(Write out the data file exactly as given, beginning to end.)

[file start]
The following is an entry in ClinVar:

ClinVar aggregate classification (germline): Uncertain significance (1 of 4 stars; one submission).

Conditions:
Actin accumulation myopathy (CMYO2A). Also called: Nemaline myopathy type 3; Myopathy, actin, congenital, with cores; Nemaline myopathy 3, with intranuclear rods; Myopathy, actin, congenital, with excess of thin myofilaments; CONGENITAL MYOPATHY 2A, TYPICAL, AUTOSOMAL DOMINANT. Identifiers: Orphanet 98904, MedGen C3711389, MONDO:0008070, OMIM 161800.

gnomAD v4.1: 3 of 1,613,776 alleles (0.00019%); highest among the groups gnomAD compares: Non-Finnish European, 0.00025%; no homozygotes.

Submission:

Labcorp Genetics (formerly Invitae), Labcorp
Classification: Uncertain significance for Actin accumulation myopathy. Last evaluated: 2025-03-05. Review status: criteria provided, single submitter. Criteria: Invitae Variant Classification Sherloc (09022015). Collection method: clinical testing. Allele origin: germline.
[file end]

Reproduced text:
The following is an entry in ClinVar:

ClinVar aggregate classification (germline): Uncertain significance (1 of 4 stars; one submission).

Conditions:
Actin accumulation myopathy (CMYO2A). Also called: Nemaline myopathy type 3; Myopathy, actin, congenital, with cores; Nemaline myopathy 3, with intranuclear rods; Myopathy, actin, congenital, with excess of thin myofilaments; CONGENITAL MYOPATHY 2A, TYPICAL, AUTOSOMAL DOMINANT. Identifiers: Orphanet 98904, MedGen C3711389, MONDO:0008070, OMIM 161800.

gnomAD v4.1: 3 of 1,613,776 alleles (0.00019%); highest among the groups gnomAD compares: Non-Finnish European, 0.00025%; no homozygotes.

Submission:

Labcorp Genetics (formerly Invitae), Labcorp
Classification: Uncertain significance for Actin accumulation myopathy. Last evaluated: 2025-03-05. Review status: criteria provided, single submitter. Criteria: Invitae Variant Classification Sherloc (09022015). Collection method: clinical testing. Allele origin: germline.